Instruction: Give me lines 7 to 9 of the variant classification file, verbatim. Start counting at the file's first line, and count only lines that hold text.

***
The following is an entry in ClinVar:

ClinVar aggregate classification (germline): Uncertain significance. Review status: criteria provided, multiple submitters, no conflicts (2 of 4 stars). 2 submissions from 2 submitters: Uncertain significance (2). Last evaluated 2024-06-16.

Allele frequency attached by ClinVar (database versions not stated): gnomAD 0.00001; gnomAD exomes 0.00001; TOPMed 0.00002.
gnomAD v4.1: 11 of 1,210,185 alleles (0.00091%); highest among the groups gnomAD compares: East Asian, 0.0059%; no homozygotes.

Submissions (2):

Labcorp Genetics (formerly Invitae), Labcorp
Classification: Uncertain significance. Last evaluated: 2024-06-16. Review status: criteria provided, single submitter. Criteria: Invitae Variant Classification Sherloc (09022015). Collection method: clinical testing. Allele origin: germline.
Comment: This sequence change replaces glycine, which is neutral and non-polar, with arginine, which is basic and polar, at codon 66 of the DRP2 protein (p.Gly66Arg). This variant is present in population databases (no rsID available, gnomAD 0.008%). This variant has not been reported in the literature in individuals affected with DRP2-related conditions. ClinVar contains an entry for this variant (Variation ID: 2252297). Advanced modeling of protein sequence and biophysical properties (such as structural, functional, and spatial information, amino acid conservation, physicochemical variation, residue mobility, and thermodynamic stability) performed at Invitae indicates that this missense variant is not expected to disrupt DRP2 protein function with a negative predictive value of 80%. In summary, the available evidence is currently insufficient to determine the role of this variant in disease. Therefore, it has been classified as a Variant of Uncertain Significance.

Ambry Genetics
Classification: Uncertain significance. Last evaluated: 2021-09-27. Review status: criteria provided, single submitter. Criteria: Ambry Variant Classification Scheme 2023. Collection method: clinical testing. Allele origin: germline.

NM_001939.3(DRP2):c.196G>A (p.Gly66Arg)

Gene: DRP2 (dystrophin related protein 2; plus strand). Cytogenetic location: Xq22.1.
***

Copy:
Classification: Uncertain significance. Last evaluated: 2024-06-16. Review status: criteria provided, single submitter. Criteria: Invitae Variant Classification Sherloc (09022015). Collection method: clinical testing. Allele origin: germline.
Comment: This sequence change replaces glycine, which is neutral and non-polar, with arginine, which is basic and polar, at codon 66 of the DRP2 protein (p.Gly66Arg). This variant is present in population databases (no rsID available, gnomAD 0.008%). This variant has not been reported in the literature in individuals affected with DRP2-related conditions. ClinVar contains an entry for this variant (Variation ID: 2252297). Advanced modeling of protein sequence and biophysical properties (such as structural, functional, and spatial information, amino acid conservation, physicochemical variation, residue mobility, and thermodynamic stability) performed at Invitae indicates that this missense variant is not expected to disrupt DRP2 protein function with a negative predictive value of 80%. In summary, the available evidence is currently insufficient to determine the role of this variant in disease. Therefore, it has been classified as a Variant of Uncertain Significance.

Ambry Genetics